Wednesday, July 14, 2010

Books I Have Loved

Just some of the books I've read

I've loved the journey, and the people I've met, and had great joy in my children and loves. There even are so many pleasures I have had, art, and film, and food :) among many. But what comes back to me now, is the books I have read.

I was reminded of this because the 50th anniversary of Harper Lee's To Kill A Mockingbird came up. I read it when I was 12, and it inspired me in so many ways. It was a book about America, not just the racism that permeated it but all the good that existed side by side with it. It had great characters, Scout, and Jem, and Boo, and humanity and decency were characters in the book too.

Scout was the main character, or so I thought at first. She's a tomboy growing up in the old South, and as she matures, you see that the South was changing too. There's a rape, and a black man falsely accused, and there's her father, Atticus Finch, a lawyer reluctantly agreeing to defend him, because he knows it will cause his neighbors to react, but also, because it's the right thing to do. Scout listens to him talking to people saying this was wrong, and one day it would come back to haunt them.

And the movie has the greatest role ever played, Gregory Peck as Atticus Finch, for which he won an Oscar. He inspired me to want to defend people, and, in seeing his relationship with his children, he was the sort of man and father I wanted to be. I just ordered the book and movie to pass on to my children.

There is no list of best books I have read, of course. I've read thousands, I've got many more still to go.

But there's Orwell. 1984 was a dystopian view of the world, and I recommend that, and Animal Farm, and that you read this:"The Value of George Orwell"

Along with Orwell I hope you'll read Aldous Huxley's Brave New World. Two writers, one who said we would be manipulated by propaganda and lies and torture, and the other who said we would be controlled through pleasure, sex and drugs.

P.G. Wodehouse was one of the finest, and funniest writers I have known. I think I've read more than 80 of his books,. Laughing Gas and Pigs Have Wings still makes me smile 50 years after I read them.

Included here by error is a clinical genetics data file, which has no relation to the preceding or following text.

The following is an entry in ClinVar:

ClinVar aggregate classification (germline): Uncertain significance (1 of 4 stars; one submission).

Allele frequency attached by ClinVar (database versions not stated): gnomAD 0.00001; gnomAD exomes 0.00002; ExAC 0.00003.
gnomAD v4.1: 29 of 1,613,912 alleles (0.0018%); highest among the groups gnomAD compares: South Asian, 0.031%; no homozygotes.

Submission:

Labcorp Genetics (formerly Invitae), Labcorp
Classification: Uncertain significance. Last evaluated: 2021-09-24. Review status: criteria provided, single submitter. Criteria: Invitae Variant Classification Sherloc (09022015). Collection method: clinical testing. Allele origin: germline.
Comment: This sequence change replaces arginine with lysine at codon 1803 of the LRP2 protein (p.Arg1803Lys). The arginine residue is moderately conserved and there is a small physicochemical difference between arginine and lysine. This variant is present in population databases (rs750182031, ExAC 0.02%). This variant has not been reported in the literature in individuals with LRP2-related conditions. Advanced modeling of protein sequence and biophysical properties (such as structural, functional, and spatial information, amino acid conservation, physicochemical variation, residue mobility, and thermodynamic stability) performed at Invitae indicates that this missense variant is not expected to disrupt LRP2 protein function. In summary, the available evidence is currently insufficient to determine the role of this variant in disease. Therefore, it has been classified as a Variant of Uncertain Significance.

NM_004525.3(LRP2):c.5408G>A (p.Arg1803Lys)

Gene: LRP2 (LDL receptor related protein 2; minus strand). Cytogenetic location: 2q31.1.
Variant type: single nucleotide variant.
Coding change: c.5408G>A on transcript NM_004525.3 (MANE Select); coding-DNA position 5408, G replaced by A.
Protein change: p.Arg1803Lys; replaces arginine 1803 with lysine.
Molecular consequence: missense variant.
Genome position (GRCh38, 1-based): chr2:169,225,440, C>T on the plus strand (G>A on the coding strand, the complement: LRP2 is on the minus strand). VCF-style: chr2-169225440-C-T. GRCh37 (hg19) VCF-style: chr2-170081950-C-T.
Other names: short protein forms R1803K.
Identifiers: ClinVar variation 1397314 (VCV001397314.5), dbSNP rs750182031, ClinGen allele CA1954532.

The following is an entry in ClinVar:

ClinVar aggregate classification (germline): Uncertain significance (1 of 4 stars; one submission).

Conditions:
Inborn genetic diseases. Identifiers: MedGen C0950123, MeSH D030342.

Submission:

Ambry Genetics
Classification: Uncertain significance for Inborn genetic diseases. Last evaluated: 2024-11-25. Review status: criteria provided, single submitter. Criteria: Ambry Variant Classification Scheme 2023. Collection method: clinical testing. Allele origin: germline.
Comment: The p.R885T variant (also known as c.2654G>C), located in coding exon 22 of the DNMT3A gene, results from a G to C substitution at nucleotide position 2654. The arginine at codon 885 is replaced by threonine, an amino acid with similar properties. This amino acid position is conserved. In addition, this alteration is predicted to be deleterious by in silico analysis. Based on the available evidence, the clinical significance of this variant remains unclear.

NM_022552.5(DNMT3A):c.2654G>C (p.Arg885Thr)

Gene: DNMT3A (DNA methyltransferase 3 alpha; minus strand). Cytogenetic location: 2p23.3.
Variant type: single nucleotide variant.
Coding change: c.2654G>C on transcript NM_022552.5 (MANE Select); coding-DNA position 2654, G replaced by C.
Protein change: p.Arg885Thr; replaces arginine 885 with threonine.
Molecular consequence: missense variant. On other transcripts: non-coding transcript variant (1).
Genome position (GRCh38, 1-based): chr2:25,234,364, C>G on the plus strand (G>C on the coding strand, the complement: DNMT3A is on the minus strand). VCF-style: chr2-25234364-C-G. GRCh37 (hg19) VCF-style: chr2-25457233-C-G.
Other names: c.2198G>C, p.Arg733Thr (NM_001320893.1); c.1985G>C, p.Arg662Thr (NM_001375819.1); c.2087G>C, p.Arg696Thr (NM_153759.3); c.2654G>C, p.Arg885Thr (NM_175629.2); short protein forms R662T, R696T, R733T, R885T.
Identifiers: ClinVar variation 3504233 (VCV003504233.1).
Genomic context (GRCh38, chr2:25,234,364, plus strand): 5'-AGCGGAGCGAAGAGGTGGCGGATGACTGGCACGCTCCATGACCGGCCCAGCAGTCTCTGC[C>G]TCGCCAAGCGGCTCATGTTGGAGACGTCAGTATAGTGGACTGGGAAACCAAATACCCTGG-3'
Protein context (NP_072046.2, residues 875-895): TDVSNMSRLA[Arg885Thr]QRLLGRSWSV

Anna Karenina by Tolstoy, and The Brothers Karamazov by Dostoevsky, and Pasternak's Doctor Zhivago, covers my gloomy Russians, I have not read Pushkin, alas. There is a part in The Brothers Karamazov where the village whore tells the priest a story. In it, a woman gives an onion to a poor person. That was all she had, but because of that one act of kindness, she is granted salvation. I think of it when reminded of the spirituality of the Russian people.

Hemingway's For Whom the Bell Tolls, A Farewell to Arms and lastly, The Old Man and the Sea, which taught me the endurance of the human spirit.

Leslie Charteris' The Saint Novels. Read the first, Enter the Saint, and you'll be hooked. I've read them all, about a gentleman thief and Robin Hood type character. There's a limerick of his I still remember:

"When Adam and Eve in the Garden of Eden did sin,
Adam, instead of confessing to his deed like a man,
Cried "the woman tempted me"
And tried to hide behind the snake"

The Wheel of Time Novels by Robert Jordan. It is my ultimate fantasy series about the battle between good and evil. The writer passed away, but left notes to complete the series. The new writer's book, The Gathering Storm is quite good, and I look forward to the 13th of the series in November.

Cheiro's books on Palmistry and Numerology inspired me more than one could imagine, and I shall always be grateful.

Historical biographies and fiction; I've read ALL of Dorothy Dunnett, who is both literate and captures some very interesting characters and historical periods.

Harry Potter, and the Stephenie Meyer's Bella the Vampire books for not guilty at all pleasures.

Too many books on Science, Astrology, Maps, Art, Language, Music and Kabballah to mention.

The Gita, for its poetry.

I met a man in a bookstore once and we talked about the books we had in our libraries that we never had time to read and he said, "that's ok, I just sit and Breathe them in".

May you always breathe books.

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